Flood Inquiry: Document stoush resolved as Premier Anna Bligh steps in

Water Utilities Minister Stephen Robertson's claim he could not immediately hand over certain documents to the floods inquiry has been shattered after a meeting with top lawyers.
Premier Anna Bligh yesterday moved to defuse the fallout from Mr Robertson's testimony to the inquiry on Monday, when he said he was unable to waive parliamentary privilege on requested briefing notes.
Ms Bligh said while it was true that parliamentary privilege applied to the documents, legal advisers agreed Mr Robertson could hand over the papers and then seek parliamentary approval retrospectively.
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The issue was resolved at a meeting between Ms Bligh and the Solicitor General, Crown Law representatives and the Clerk of the Parliament yesterday.
"I'm pleased this matter has been resolved quickly," she said in a statement announcing the documents would be handed over yesterday.
"It's imperative that no stone is left unturned and that the commission is provided with everything it requires."
As the first witness to be called to the floods inquiry on Monday, Mr Robertson came under pressure from counsel assisting the inquiry Peter Callaghan, SC, for not handing over parliamentary briefing notes regarding the Wivenhoe Dam full supply level.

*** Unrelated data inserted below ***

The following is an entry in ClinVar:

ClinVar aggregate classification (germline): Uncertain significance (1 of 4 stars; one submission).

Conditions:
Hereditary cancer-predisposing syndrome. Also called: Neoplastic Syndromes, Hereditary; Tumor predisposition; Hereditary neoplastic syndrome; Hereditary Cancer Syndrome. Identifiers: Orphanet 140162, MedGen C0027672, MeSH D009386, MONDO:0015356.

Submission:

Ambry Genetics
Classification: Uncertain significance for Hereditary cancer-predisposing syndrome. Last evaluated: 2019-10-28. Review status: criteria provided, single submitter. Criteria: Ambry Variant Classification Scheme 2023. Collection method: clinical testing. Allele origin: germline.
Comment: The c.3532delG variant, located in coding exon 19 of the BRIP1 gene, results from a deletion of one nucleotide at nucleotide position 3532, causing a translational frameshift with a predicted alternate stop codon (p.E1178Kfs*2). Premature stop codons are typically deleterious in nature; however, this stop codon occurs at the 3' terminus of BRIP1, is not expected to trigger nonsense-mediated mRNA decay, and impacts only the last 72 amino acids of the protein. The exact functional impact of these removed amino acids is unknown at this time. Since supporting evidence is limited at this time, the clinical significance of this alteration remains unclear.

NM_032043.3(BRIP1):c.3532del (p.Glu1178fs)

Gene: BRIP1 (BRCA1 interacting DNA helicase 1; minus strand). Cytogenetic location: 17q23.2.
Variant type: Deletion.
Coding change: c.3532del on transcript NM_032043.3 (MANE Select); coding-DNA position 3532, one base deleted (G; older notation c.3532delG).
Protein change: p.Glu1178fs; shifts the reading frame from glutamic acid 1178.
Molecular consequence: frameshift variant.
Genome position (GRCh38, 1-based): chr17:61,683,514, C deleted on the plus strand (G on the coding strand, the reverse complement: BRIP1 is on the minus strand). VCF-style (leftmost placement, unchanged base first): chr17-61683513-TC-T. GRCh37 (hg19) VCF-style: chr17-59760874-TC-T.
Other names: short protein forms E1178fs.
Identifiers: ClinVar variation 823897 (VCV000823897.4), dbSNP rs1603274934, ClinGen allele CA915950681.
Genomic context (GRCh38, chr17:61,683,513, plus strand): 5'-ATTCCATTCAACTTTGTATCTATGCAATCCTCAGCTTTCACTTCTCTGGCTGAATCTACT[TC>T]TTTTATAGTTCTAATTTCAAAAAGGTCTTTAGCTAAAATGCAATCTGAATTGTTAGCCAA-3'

"The inability to tender those documents is not via a reluctance on my part," Mr Robertson told Mr Callaghan during questioning.
"The advice that has been provided to me, and I believe to you as well, is that parliamentary privilege is something that I can't waive. In fact, neither can the Premier.
"As I understand it, the only – it can only be waived by a specific motion of Parliament. So, I would not like you to think in any way I have been deliberately obstructive in this regard."
Mr Robertson was relying on advice from the Crown Law Office, which sent a letter about the issue to the inquiry on Friday.
On Monday afternoon, Ms Bligh vowed to move a motion at the next sitting of State Parliament in May allowing the documents to be released.
Yesterday she said such a motion could not be passed last week because the government was still waiting on legal advice, which arrived on Friday.
However, Ms Bligh later said she had called the urgent meeting with legal and parliamentary officials to "get this resolved as soon as possible".